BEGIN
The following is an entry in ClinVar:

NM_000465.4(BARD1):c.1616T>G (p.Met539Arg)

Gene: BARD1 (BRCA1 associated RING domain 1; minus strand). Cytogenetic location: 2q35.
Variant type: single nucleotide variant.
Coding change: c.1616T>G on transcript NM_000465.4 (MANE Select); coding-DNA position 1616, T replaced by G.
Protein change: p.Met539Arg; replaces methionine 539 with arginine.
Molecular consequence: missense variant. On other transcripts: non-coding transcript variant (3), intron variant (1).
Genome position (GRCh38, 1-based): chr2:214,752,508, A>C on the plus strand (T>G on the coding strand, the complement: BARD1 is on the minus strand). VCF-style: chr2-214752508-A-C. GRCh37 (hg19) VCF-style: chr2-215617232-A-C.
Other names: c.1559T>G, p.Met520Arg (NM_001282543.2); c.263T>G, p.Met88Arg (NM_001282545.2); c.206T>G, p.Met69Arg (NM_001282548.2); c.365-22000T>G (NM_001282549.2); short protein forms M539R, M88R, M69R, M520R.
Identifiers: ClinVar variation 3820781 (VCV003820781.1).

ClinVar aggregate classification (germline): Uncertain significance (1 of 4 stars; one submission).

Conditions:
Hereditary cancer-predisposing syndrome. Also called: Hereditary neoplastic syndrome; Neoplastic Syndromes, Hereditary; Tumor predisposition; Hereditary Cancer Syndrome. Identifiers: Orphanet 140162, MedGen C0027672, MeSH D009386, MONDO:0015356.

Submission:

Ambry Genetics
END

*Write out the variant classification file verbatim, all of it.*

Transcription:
The following is an entry in ClinVar:

NM_000465.4(BARD1):c.1616T>G (p.Met539Arg)

Gene: BARD1 (BRCA1 associated RING domain 1; minus strand). Cytogenetic location: 2q35.
Variant type: single nucleotide variant.
Coding change: c.1616T>G on transcript NM_000465.4 (MANE Select); coding-DNA position 1616, T replaced by G.
Protein change: p.Met539Arg; replaces methionine 539 with arginine.
Molecular consequence: missense variant. On other transcripts: non-coding transcript variant (3), intron variant (1).
Genome position (GRCh38, 1-based): chr2:214,752,508, A>C on the plus strand (T>G on the coding strand, the complement: BARD1 is on the minus strand). VCF-style: chr2-214752508-A-C. GRCh37 (hg19) VCF-style: chr2-215617232-A-C.
Other names: c.1559T>G, p.Met520Arg (NM_001282543.2); c.263T>G, p.Met88Arg (NM_001282545.2); c.206T>G, p.Met69Arg (NM_001282548.2); c.365-22000T>G (NM_001282549.2); short protein forms M539R, M88R, M69R, M520R.
Identifiers: ClinVar variation 3820781 (VCV003820781.1).

ClinVar aggregate classification (germline): Uncertain significance (1 of 4 stars; one submission).

Conditions:
Hereditary cancer-predisposing syndrome. Also called: Hereditary neoplastic syndrome; Neoplastic Syndromes, Hereditary; Tumor predisposition; Hereditary Cancer Syndrome. Identifiers: Orphanet 140162, MedGen C0027672, MeSH D009386, MONDO:0015356.

Submission:

Ambry Genetics